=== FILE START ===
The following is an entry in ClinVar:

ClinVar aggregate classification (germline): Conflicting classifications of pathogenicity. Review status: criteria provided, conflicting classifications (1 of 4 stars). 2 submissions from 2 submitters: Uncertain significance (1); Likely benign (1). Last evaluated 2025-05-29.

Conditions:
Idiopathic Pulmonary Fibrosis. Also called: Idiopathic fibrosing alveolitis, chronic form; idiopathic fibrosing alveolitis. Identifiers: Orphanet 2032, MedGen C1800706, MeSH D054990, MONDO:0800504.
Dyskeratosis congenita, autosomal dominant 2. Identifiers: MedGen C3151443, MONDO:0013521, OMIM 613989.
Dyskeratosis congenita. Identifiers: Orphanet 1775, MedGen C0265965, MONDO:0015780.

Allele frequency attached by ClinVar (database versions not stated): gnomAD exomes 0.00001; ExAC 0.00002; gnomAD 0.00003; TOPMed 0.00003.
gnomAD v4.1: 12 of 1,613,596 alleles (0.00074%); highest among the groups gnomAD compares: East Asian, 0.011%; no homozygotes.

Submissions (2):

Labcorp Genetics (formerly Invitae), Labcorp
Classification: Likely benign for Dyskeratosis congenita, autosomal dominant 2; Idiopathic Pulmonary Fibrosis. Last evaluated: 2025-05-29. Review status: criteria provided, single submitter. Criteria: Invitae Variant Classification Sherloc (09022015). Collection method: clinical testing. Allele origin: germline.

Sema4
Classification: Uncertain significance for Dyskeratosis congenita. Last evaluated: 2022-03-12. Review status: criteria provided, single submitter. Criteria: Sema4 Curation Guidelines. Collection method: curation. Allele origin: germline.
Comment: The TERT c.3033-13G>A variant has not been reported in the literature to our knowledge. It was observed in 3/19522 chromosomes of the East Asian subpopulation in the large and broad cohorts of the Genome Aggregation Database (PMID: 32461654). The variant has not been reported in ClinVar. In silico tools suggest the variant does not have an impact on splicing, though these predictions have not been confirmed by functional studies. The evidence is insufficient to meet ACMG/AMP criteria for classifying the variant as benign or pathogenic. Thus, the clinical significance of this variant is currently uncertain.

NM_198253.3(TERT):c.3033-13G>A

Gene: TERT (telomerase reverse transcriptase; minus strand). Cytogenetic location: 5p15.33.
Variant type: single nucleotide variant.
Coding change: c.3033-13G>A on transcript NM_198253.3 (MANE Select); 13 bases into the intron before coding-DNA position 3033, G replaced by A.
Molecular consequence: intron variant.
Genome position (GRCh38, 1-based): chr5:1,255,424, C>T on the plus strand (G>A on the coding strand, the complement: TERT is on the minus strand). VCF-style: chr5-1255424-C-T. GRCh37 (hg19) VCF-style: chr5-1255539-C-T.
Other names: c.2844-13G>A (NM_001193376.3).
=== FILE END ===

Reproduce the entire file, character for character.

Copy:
The following is an entry in ClinVar:

ClinVar aggregate classification (germline): Conflicting classifications of pathogenicity. Review status: criteria provided, conflicting classifications (1 of 4 stars). 2 submissions from 2 submitters: Uncertain significance (1); Likely benign (1). Last evaluated 2025-05-29.

Conditions:
Idiopathic Pulmonary Fibrosis. Also called: Idiopathic fibrosing alveolitis, chronic form; idiopathic fibrosing alveolitis. Identifiers: Orphanet 2032, MedGen C1800706, MeSH D054990, MONDO:0800504.
Dyskeratosis congenita, autosomal dominant 2. Identifiers: MedGen C3151443, MONDO:0013521, OMIM 613989.
Dyskeratosis congenita. Identifiers: Orphanet 1775, MedGen C0265965, MONDO:0015780.

Allele frequency attached by ClinVar (database versions not stated): gnomAD exomes 0.00001; ExAC 0.00002; gnomAD 0.00003; TOPMed 0.00003.
gnomAD v4.1: 12 of 1,613,596 alleles (0.00074%); highest among the groups gnomAD compares: East Asian, 0.011%; no homozygotes.

Submissions (2):

Labcorp Genetics (formerly Invitae), Labcorp
Classification: Likely benign for Dyskeratosis congenita, autosomal dominant 2; Idiopathic Pulmonary Fibrosis. Last evaluated: 2025-05-29. Review status: criteria provided, single submitter. Criteria: Invitae Variant Classification Sherloc (09022015). Collection method: clinical testing. Allele origin: germline.

Sema4
Classification: Uncertain significance for Dyskeratosis congenita. Last evaluated: 2022-03-12. Review status: criteria provided, single submitter. Criteria: Sema4 Curation Guidelines. Collection method: curation. Allele origin: germline.
Comment: The TERT c.3033-13G>A variant has not been reported in the literature to our knowledge. It was observed in 3/19522 chromosomes of the East Asian subpopulation in the large and broad cohorts of the Genome Aggregation Database (PMID: 32461654). The variant has not been reported in ClinVar. In silico tools suggest the variant does not have an impact on splicing, though these predictions have not been confirmed by functional studies. The evidence is insufficient to meet ACMG/AMP criteria for classifying the variant as benign or pathogenic. Thus, the clinical significance of this variant is currently uncertain.

NM_198253.3(TERT):c.3033-13G>A

Gene: TERT (telomerase reverse transcriptase; minus strand). Cytogenetic location: 5p15.33.
Variant type: single nucleotide variant.
Coding change: c.3033-13G>A on transcript NM_198253.3 (MANE Select); 13 bases into the intron before coding-DNA position 3033, G replaced by A.
Molecular consequence: intron variant.
Genome position (GRCh38, 1-based): chr5:1,255,424, C>T on the plus strand (G>A on the coding strand, the complement: TERT is on the minus strand). VCF-style: chr5-1255424-C-T. GRCh37 (hg19) VCF-style: chr5-1255539-C-T.
Other names: c.2844-13G>A (NM_001193376.3).